Scuffles mar anniversary of birth of yellow vest movement

PARIS (AP) — Scuffles between Paris police and activists on Saturday marred the anniversary of the birth of...

Ukraine feels abandoned amid US impeachment drama

Ukraine is at the center of today’s east-west geopolitical battle, but it’s feeling increasingly...

McMenamins
Julie Pace the Associated Press

BURLINGTON, Vt. (AP) -- President Barack Obama could be caught in an election-year bind on gay marriage, wedged between the pressure of supporters who want him to back same-sex marriage and the political perils of igniting an explosive social issue in the midst of the campaign.

Interviews with gay rights advocates and people close to Obama's campaign suggest it is no longer a matter of if, but when the president publicly voices his support. But Obama backers are split over whether that will happen before the November elections.

Gay marriage is already a big issue in a handful of states where it is on the ballot in November, including Maine, where Obama was headlining two fundraisers Friday. He was not expected to wade into the issue during his remarks.

The president also was headlining fundraisers Friday in Vermont, one of six states, plus the District of Columbia, where gay marriage is legal.

Once an opponent of gay marriage, Obama declared in 2010 that his personal views on the subject were "evolving." He has gone no further in public since then.

People familiar with the Obama campaign's deliberations have tamped down expectations that the president might declare his support for gay marriage before the election. They say the campaign's internal conversations on the issue focus instead on how to energize gay and lesbian voters in spite of Obama's lack of clarity on the issue.

Public support for gay marriage is increasing in the U.S., including among the independent voters who are a key to general election success.

But regardless of whether Obama has made up his mind on the subject, it's not the topic his campaign wants to be talking about heading into an election expected to be decided largely on economic issues. As White House and campaign officials learned all too well during the controversy over birth control access earlier this year, stepping into social issues - even those with Democratic support - can quickly throw the president's message off course.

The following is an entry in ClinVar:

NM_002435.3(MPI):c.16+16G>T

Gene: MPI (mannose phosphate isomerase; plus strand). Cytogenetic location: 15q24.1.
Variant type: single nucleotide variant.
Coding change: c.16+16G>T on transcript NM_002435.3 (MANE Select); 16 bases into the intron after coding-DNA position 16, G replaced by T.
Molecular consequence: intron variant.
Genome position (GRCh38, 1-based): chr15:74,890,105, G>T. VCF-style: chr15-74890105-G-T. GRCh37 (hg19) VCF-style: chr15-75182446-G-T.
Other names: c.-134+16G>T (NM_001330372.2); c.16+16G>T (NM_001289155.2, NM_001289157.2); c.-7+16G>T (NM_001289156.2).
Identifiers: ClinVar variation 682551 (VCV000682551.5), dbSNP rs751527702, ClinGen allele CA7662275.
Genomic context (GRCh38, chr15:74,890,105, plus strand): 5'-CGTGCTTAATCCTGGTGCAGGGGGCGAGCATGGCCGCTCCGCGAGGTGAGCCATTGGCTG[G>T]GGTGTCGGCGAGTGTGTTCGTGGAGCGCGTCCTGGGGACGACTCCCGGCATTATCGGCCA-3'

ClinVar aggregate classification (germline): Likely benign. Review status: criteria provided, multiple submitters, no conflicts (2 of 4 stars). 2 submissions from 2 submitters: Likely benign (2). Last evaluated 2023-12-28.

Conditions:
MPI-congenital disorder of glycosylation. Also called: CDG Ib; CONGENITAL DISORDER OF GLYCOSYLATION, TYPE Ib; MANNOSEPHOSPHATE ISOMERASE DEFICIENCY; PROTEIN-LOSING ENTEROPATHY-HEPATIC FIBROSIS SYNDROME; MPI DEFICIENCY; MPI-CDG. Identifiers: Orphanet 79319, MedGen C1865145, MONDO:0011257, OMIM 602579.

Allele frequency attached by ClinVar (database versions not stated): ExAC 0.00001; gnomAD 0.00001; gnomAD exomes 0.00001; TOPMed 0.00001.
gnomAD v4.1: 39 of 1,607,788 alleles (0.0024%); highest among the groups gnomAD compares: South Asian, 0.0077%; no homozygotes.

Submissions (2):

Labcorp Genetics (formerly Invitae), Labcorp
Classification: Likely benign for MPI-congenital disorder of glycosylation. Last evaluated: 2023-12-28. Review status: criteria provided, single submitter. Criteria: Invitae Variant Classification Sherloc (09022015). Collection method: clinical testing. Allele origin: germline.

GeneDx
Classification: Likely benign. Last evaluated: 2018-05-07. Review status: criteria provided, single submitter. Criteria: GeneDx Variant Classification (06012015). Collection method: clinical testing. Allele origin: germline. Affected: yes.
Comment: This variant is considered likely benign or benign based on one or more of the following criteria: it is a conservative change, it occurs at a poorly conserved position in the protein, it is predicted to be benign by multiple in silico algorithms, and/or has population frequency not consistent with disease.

While Obama aides saw the contraception issue as an important appeal to women voters, there may be little election-year payoff for the president taking a stand on gay marriage.

Obama's record on gay rights issues, including the repeal of the military's ban on openly gay service members and an order for the Justice Department not to enforce a provision that defines marriage as between one man and one woman, has already solidified the overwhelming backing of gay rights supporters. His Republican rivals, including GOP front-runner Mitt Romney, not only oppose gay marriage, but also some other legal protections for gays and lesbians.

As for Obama, "The gay rights community is now enthusiastically in his corner in terms of the re-election, so the pressure to deliver before the election is off," said Richard Socarides, a prominent gay rights advocate.

The risk in Obama publicly backing gay marriage before the election is that it could become a rallying cry for conservatives who have thus far been reluctant to get behind Romney.

Still, many Democrats and gay rights advocates believe Obama may end up being forced to take a position on the issue before November.

The most pressing effort comes from within Obama's own party. Several high-profile Democrats, including House Minority Leader Nancy Pelosi, Los Angeles Mayor Antonio Villaraigosa and more than 20 Senate Democrats, want support for gay marriage added to the party's election platform. The platform will be adopted at the Democratic National Convention in early September, where Obama will accept the presidential nomination.

So far, Obama advisers have sidestepped questions about whether he would support a gay marriage plank on the platform.

"We don't even have a platform committee yet, much less a platform," Obama senior adviser David Plouffe said in a television interview.

A person close to the Obama campaign said the president's re-election team is wary of the platform effort and prefers to let the president move on the issue at his own pace.

People familiar with the campaign's thinking requested anonymity in order to discuss internal strategy.

Gay rights advocates hope state ballot initiatives on gay marriage, like the one in Maine, could force Obama to weigh in, as he has on other state issues.

"He's going to be in a lot of situations like this where the issue becomes unavoidable," said Socarides, a former Clinton White House official. "Even though he might want to avoid this, I think he's going to come up right against it in so many situations in the next couple of months."

Obama's reluctance to embrace gay marriage has increasingly put him at odds with a majority of Americans. A Washington Post/ABC News poll this month found that 52 percent felt it should be legal for gay and lesbian couples to get married, while 43 percent said it should be illegal.

Support for gay marriage is highest among Democrats, with 64 percent supportive of the issue. Just over half of independents - 54 percent - back legalized gay marriage, according to the Post/ABC poll. Support among Republicans is the lowest, at 39 percent.

Gay rights advocates say those numbers - particularly the growing support among independents - suggest there would be little political risk for Obama in backing gay marriage. And they say taking a stand in an election year could help boost enthusiasm among gay voters and young people, two core Obama constituencies.

Obama campaign spokesman Ben LaBolt said the president's evolution on gay marriage will be personal, not political.

"The president and the president alone will come to a decision," LaBolt said.

Maine's state Legislature approved gay marriage in 2009, but voters rejected it 53 percent to 47 percent that November. Gay marriage supporters believe enough people have changed their minds that the outcome will be different this time around.

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Associated Press Deputy Director of Polling Jennifer Agiesta in Washington and AP writers David Sharp and Clarke Canfield in Portland, Maine contributed to this report.